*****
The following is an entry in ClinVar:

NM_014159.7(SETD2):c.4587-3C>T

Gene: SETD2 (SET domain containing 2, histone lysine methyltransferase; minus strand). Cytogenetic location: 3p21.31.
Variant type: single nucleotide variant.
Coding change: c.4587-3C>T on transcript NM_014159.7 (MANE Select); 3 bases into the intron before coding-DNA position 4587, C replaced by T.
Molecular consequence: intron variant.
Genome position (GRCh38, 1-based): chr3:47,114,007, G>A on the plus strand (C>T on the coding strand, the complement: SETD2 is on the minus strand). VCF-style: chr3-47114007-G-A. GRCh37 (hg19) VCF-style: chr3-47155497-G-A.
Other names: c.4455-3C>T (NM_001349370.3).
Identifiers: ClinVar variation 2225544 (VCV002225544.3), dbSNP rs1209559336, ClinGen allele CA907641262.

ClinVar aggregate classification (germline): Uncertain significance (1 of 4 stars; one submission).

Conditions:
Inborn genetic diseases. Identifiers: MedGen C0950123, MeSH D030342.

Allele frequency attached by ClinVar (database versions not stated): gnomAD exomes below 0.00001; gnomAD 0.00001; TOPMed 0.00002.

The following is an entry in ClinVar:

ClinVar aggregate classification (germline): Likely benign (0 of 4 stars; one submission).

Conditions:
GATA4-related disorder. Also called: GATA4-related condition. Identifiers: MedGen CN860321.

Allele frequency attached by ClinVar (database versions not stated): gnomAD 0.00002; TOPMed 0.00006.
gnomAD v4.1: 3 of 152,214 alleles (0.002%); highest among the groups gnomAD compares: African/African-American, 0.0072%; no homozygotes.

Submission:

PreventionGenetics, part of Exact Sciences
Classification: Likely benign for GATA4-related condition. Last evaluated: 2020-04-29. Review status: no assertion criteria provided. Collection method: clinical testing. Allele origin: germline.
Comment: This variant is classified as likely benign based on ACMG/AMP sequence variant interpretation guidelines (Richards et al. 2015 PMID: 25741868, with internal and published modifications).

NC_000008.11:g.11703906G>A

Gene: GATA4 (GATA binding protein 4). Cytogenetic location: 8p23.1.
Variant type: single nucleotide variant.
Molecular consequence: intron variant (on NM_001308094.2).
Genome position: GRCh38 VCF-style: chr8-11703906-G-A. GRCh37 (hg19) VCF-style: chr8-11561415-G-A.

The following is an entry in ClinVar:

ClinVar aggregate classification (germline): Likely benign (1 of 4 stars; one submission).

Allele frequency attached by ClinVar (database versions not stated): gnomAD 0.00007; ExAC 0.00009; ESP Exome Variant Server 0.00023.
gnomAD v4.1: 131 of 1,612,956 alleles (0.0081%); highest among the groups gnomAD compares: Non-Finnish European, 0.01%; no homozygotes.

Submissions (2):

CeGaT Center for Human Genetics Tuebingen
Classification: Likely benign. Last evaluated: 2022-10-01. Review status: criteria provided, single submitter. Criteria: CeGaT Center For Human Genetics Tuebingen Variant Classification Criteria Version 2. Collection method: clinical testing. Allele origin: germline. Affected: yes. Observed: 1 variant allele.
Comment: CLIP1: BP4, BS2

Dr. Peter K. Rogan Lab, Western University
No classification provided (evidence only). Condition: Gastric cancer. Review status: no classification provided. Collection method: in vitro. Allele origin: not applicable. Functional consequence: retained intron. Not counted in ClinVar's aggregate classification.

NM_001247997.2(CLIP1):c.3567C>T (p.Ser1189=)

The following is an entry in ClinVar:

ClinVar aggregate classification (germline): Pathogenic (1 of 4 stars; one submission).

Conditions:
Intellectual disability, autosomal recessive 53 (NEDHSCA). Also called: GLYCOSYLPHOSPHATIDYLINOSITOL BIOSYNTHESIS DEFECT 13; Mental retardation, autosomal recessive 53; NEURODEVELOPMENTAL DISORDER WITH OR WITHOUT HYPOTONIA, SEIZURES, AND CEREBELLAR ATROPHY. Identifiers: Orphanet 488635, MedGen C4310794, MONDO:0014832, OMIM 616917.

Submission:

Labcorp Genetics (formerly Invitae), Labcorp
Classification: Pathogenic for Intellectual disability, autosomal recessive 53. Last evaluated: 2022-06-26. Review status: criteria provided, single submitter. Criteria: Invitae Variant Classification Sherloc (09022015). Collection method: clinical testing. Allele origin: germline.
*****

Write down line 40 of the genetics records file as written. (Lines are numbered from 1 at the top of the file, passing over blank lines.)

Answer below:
The following is an entry in ClinVar: